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👤 1989/90 player profiles: Paul Eshelby

Profiling the championship winning side on the 30th anniversary of the title

8 April 2020

April 28, 1990, remains one of the finest days in Exeter City's history as, on the back of an incredible home record, we secured our first title in our club's history. During this month we will be taking a look back - in alphabetical order - of the main players in that title winning side. This time we look at a reliable and versatile player who made 20 appearances during the title winning campaign.

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PAUL ESHELBY
WINGER
89/90 LEAGUE APPEARANCES: ONE

In just a short space of time, Paul Eshelby went from studying and playing non-league football to being an unexpected member of City's tite winning squad.

In 1989, Paul had no thoughts of becoming a professional footballer, as he continued coupling his student life with a summer job as a lifeguard.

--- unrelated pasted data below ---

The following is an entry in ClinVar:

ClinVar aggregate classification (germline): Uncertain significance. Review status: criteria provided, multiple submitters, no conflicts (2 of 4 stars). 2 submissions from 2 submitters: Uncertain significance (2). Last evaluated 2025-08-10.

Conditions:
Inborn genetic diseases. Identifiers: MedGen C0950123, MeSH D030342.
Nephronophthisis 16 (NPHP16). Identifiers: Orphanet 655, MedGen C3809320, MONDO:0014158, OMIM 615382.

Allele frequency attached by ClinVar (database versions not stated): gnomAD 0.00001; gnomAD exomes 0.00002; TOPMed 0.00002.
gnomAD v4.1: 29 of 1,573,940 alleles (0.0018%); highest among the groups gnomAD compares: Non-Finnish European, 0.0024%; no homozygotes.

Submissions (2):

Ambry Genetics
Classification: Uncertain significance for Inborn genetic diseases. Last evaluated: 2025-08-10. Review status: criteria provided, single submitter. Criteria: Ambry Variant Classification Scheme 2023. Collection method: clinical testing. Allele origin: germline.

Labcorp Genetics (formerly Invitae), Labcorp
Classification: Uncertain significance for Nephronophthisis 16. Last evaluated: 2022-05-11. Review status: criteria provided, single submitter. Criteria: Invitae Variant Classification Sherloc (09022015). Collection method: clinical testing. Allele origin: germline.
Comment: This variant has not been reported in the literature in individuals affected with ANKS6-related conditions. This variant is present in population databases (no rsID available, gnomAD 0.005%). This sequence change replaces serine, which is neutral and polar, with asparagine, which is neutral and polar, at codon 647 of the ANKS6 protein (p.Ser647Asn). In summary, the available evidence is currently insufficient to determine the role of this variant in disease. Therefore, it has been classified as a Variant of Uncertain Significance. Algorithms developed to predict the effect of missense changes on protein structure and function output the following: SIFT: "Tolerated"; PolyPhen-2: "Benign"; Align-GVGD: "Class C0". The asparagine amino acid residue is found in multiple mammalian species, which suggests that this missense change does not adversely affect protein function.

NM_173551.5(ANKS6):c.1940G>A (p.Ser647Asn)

Content with getting his football fix in the amateur game, Paul was playing on Saturday’s and Sunday’s for the Yorkshire side, Endcliffe United, when he was invited on trial at Exeter City. 

Signing for the club in December 1989, Terry Cooper admitted that he gave the nineteen-year-old winger a contract after seeing him play in a trial match for just 10 minutes, and after playing regularly and scoring goals for the City reserve team, he was soon called up into the first team,

He made his full professional debut in the 1-1 draw at Wrexham in February 1990, although this would be his one and only outing of the promotion season, making him one of two players to make a solitary appearance for the champions. 

While he continued to perform in the reserves, Paul never became a regular first team player, and was released before the end of the following season, signing for Scarborough in March 1991 having scored one goal in 10 appearances for the Grecians.

This article has been created using material from the Grecian Archive and ECFC Museum as part of the 'Celebrating our Heritage' programme, funded by the National Lottery Heritage Fund and supported by the University of Exeter. 


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